While business aircraft flight hours are down from this time last year, the level of industry safety has improved disproportionately, according to statistics released by Boca Raton, Fla.-based business aviation safety analyst Robert E. Breiling Associates. In the first half of the year U.S.
Europeans are “blowing smoke” and “crying wolf,” said Rep. Jim Oberstar (D-Minn.), chairman of the Transportation and Infrastructure Committee, during the debate about whether the Europeans would require EASA-certified U.S. repair stations to undergo inspections in response to the H.R. 915 FAA Reauthorization Act’s requirement for biannual inspection of all foreign Part 145 certificate holders.
The FAA yesterday issued a Safety Alert for Operators (SAFO) regarding procedures for fighting fires caused by lithium batteries in portable electronic devices.
The FAA has awarded a one-year renewable contract to Abaris Training to train its aviation safety inspectors in advanced composite maintenance and repair. The course, “Composite Awareness for the Aviation Safety Inspector,” reflects the growing use of composite materials in interior panels, control surfaces, wings and fuselages.
As business aviation has matured, the lessons learned from accidents and incidents have led to significant improvements in design, technology, materials and maintenance–all of which have made business jets one of the safest forms of transportation.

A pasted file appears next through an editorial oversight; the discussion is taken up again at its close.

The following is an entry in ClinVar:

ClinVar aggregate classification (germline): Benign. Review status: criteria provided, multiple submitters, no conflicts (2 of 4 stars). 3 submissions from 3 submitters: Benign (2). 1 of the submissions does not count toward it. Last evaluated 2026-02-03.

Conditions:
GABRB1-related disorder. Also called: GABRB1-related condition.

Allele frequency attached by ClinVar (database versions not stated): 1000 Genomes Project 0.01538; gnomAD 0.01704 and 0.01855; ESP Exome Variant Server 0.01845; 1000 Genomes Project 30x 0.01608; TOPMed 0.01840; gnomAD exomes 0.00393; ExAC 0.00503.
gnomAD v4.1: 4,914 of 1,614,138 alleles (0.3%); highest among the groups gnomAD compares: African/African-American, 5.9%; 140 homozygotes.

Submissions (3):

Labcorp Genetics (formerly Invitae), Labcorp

If they didn’t already know it, attendees at the NATA FBO Leadership Conference held last month in Chantilly, Va., learned that fire codes set by the National Fire Protection Association (NFPA) can have a huge effect on the cost of building new hangars. They also learned that even more stringent local fire codes can make hangar construction costs prohibitively expensive.
To clear up continuing confusion about safety management systems, FAA Flight Standards SMS office manager Don Arendt told attendees at last month’s NATA Air Charter Summit that while SMS “is a set of decision-making practices,” it isn’t a substitute for compliance. While ICAO’s Annex 6 took effect on January 1, requiring countries to implement SMS regulations, the FAA has filed a difference with ICAO, and the U.S.
Following congressional hearings last month on the February crash of a twin-engine turboprop near Buffalo, N.Y., senior officials from U.S. airlines, pilot unions and the FAA agreed in a closed-door meeting June 15 to several major actions to improve safety programs and pilot training at the nation’s airlines.
An amendment to the Transportation Security Administration Authorization Act approved last week will allow the aviation industry to review and provide input on TSA security proposals. The amendment to H.R.2200 limits the TSA’s ability to use Security Directives to circumvent the normal rulemaking process without taking into account operational impact or economic burden.
Two Bell 407s, Flagstaff, Ariz., June 29, 2008–The NTSB determined the probable cause of the accident was the failure of both pilots to see and avoid the other on approach to the helipad at Flagstaff Medical Center (FMC). The daylight
VMC midair involved helicopters operated by Classic Helicopters and Air Methods.